Music, like sports, sparks debate, creates discussion and can even lead to heated disagreements.
But both are unquestionably a huge part of American culture. So Athlon Sports has decided to combine two of our favorite things — rock and roll with college football.
What if our favorite football programs were rock and roll bands? Every Power 5 team will be represented, so if you don’t see your favorite band or school here, keep your eyes peeled.
Here are the 12 Pac-12 schools as rock bands:
Arizona: The Ramones
Their sound and touring is exactly what Rich Rodriguez would use to describe his offense — up-tempo, fast and non-stop. This group is never fully respected when its good by the big cities of the East Coast despite hailing from the Eastern time zone and they are at their best when they are running a lot of plays and having fun in the process.
Arizona State: Daft Punk
No one can really name anyone who plays on the team but no one misses the party. The kings of the club scene, they dominate the charts once every eight years with electric and innovative play-calling and a high level of talent. There is no better place to hang out than when they are on the big stage.
Cal: Bob Marley and The Wailers
The framework of the personality is politically charged and progressively motivated at its core. It’s really catchy and enjoyable in the right situation but too much of it can be a bad thing over time. And Tight Wad Hill has a similar aroma as the Marley tour bus.
Where else can you find this many hippies in one place? This group was very successful and reached cult status but did so over a decade ago. Then a complete lack of commitment internally and creative differences led to a costly break-up. Trey Anastasio has tried his hand at something new (in the Pac-12) but it hasn’t worked out as most expected — despite a good personality fit.
Oregon: David Bowie
Flashy, experimental and big on wardrobe changes makes David Bowie a perfect fit in Eugene. Extremely well respected but a little weird and far-out most of the time and never won the national title of the music industry despite being somewhat ahead of his time. He’s been around a long time and loves to try new things and act a little crazy, earning critical acclaim in the process.
Oregon State: Alabama Shakes
An independent, bluesy, soul rock band that has only recently risen into musical success. They do things their own unique way and have grown their popularity among the grassroots live music lovers of the festival scene. Both have a lot of upside and potential moving forward with unusual stars fronting the act.
Stanford: Neil Young
One of the most creative, intelligent and forward-thinking individuals in the history of music. He’s had a long and incredibly decorated career with major (yet possibly) underrated successes over a 50-year period of time. The Silicon Valley of music (he holds numerous U.S. patents) has impacted nearly every angle of the industry.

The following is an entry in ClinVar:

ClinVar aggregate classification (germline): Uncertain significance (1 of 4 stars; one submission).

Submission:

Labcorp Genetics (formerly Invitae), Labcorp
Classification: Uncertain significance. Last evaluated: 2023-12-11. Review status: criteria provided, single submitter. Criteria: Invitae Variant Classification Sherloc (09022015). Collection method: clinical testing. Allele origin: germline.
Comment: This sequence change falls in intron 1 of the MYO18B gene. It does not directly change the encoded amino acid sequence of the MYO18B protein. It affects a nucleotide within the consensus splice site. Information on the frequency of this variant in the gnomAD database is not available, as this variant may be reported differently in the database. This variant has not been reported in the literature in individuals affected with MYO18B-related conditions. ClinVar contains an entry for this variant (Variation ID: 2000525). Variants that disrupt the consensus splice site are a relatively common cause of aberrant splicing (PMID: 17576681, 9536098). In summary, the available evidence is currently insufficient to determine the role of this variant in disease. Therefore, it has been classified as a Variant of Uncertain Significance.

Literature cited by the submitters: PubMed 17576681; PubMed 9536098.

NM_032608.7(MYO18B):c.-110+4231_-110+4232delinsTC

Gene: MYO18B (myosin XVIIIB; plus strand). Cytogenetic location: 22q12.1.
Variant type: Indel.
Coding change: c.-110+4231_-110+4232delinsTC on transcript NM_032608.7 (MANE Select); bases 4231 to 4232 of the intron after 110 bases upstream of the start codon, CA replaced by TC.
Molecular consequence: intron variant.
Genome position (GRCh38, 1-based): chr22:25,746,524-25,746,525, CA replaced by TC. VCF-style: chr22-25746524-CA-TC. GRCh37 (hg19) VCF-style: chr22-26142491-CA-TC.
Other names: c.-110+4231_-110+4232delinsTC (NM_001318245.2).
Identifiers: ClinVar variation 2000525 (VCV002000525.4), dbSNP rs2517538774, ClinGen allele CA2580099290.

One of the best light shows in the business belongs in the City of Lights. This is a big band with big budgets, tons of record sales and a high-profile name. However, the substance has been severely lacking for most of its existence and has never really been better than 8-4. And like UCLA basketball, Chris Martin’s spouse is more well-known.
USC: Led Zeppelin
Possibly under appreciated on the East Coast (especially during their height) but beloved on the West Coast. Generally, this team is led by a heartthrob superstar who dominated his industry while on the team but never reached the same levels of success in the next phase of his career (and the most gifted architect of the team was always someone else — Troy Polamalu, Mike Patterson, Reggie Bush, Sam Baker, Rey Maualuga). Slightly self-destructive, extremely elite and powerful and somewhat misunderstood during its time.
Utah: Jason Isbell
You think you know all about him but you’re not entirely sure. He dominated the music world as a member of the Drive-By Truckers only to move on with a more calculated (and sober) approach in his new genre. He now wins on the field with a more complete and refined game that speaks to an old-school mentality in a new-wave industry.
Reached the top of the mountain in the early 1990s behind the leadership of a cult hero in the city of Seattle. However, this program hasn’t been able to get out of its own way and was obviously and tragically self-destructive. It’s been a memory every since. And like Dave Grohl, head coaches have headed to Los Angeles to try their hand at other things.
Washington State: Robert Randolph and the Family Band
They sort of dwell in music obscurity, but when it’s good, it’s as fun to watch as anything in the game today. The leader is generally too talented and smart for his own good at times, creating elite-level schemes and concepts without the championship-level appreciation. There is some Ernest Hemingway to both Mike Leach and Mr. Randolph.